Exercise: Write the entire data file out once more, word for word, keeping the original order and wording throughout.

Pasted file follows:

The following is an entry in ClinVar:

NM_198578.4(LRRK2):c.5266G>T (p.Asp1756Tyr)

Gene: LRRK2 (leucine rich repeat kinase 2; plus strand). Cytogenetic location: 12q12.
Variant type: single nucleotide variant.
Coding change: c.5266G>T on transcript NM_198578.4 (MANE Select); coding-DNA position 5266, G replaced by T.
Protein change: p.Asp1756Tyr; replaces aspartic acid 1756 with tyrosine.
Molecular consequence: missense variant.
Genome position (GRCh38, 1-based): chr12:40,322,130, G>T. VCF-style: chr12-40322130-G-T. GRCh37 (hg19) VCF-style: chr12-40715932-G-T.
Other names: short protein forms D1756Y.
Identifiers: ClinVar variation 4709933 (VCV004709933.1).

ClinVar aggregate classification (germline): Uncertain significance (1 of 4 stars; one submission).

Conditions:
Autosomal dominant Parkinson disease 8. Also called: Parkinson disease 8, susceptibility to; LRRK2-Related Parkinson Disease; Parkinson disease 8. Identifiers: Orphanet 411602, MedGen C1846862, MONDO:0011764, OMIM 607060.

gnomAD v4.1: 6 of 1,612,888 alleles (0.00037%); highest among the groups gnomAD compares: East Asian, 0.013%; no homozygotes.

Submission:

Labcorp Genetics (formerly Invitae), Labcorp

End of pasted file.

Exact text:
The following is an entry in ClinVar:

NM_198578.4(LRRK2):c.5266G>T (p.Asp1756Tyr)

Gene: LRRK2 (leucine rich repeat kinase 2; plus strand). Cytogenetic location: 12q12.
Variant type: single nucleotide variant.
Coding change: c.5266G>T on transcript NM_198578.4 (MANE Select); coding-DNA position 5266, G replaced by T.
Protein change: p.Asp1756Tyr; replaces aspartic acid 1756 with tyrosine.
Molecular consequence: missense variant.
Genome position (GRCh38, 1-based): chr12:40,322,130, G>T. VCF-style: chr12-40322130-G-T. GRCh37 (hg19) VCF-style: chr12-40715932-G-T.
Other names: short protein forms D1756Y.
Identifiers: ClinVar variation 4709933 (VCV004709933.1).

ClinVar aggregate classification (germline): Uncertain significance (1 of 4 stars; one submission).

Conditions:
Autosomal dominant Parkinson disease 8. Also called: Parkinson disease 8, susceptibility to; LRRK2-Related Parkinson Disease; Parkinson disease 8. Identifiers: Orphanet 411602, MedGen C1846862, MONDO:0011764, OMIM 607060.

gnomAD v4.1: 6 of 1,612,888 alleles (0.00037%); highest among the groups gnomAD compares: East Asian, 0.013%; no homozygotes.

Submission:

Labcorp Genetics (formerly Invitae), Labcorp